Ukraine has enough gas in reserve to get through the winter period and expects foreign companies not to re-export the gas they keep in Ukrainian underground storage, the head of Ukrainian energy company Naftogaz said on Wednesday. “Gas that belongs to non-residents does not mean that it cannot be used (in the household) during the heating season,” Yuriy Vitrenko told reporters.

US Secretary of Defense Lloyd Austin said on Tuesday that Russia was an obstacle to peace in eastern Ukraine and had no veto power. Ukraine aspirations to join NATO. During a visit to Kiev, at a time when Russia’s relations with the West are at an all-time low in the post-Cold War era, Austin said Ukraine must be able to decide its own policy. foreign policy and warned Moscow to end cyber attacks against the United States and its allies.

Old Georgian President Mikheil Saakashvili, who has been on hunger strike in prison for nearly three weeks, agreed to medical intervention while promising to continue his protest. Saakashvili’s lawyer Dito Sadzaglishvili read a letter from his client to reporters on October 20 in which Saakashvili said he was “ready to die” for his cause. Saakashvili was arrested on October 1 after announcing his return to Georgia after an eight-year absence. Saakashvili said the arrest was politically motivated.

Azerbaijan State security services have detained several Shiite clerics, including a well-known imam, as tensions with its southern neighbor, Iran, continue to escalate. Clerics and their families have themselves reported their detentions, while Azerbaijani officials have remained silent. In a live Facebook broadcast on October 19, cleric Ilgar Ibrahimoglu reported that law enforcement officers came to his home. In his statement, he suggested that his detention had a political basis.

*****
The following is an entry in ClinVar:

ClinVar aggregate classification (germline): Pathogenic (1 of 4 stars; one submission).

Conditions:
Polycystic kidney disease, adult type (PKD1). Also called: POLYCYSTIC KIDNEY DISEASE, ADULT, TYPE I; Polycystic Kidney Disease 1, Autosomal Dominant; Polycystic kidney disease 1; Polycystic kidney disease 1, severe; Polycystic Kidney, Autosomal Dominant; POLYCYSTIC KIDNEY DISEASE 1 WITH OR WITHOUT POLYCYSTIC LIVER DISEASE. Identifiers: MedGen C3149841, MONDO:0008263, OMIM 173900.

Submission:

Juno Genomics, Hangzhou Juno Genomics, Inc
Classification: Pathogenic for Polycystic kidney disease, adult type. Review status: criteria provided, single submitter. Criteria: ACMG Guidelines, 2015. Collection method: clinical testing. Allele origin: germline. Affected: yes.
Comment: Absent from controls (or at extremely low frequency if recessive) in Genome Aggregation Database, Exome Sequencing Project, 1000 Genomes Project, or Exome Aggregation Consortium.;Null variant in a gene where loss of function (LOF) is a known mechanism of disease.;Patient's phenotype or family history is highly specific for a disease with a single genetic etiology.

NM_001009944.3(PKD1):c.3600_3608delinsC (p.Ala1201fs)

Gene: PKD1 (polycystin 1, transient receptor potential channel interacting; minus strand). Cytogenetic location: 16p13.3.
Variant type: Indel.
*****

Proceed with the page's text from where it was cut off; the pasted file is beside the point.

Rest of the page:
North Eastern Europe

Latvia returned to confinement on Thursday due to the worsening coronavirus situation in the Baltic country where the vaccination rate is among the lowest in the European Union. Following an emergency government meeting on Monday evening, Latvian Prime Minister Krisjanis Karins said the lockdown – until November 15 – and the drastic measures accompanying it are needed as the pandemic continues to spread quickly, forcing hospital departments to fill up with Covid-19 patients amid rare health. care resources.

estonia The chief financial regulator has said he wants to revoke all currently issued digital currency licenses and start over, replacing the current regulatory regime with an entirely new structure. Matis Mäeker, head of Estonia’s Financial Intelligence Unit (FIU), said the state should consider removing regulation “from zero and restarting licenses”, amid concerns over the impact of the sector and the risks of money laundering and other illegal activities. .

South Eastern Europe

The United States and the European Union on Wednesday expressed serious concerns over “divisive rhetoric” in Bosnia herzegovina and called on all parties to respect state institutions. The statement was released after lawmakers in Republika Srpska, the Serb-majority entity that is part of Bosnia and Herzegovina, passed new law that could undermine the country’s constitution.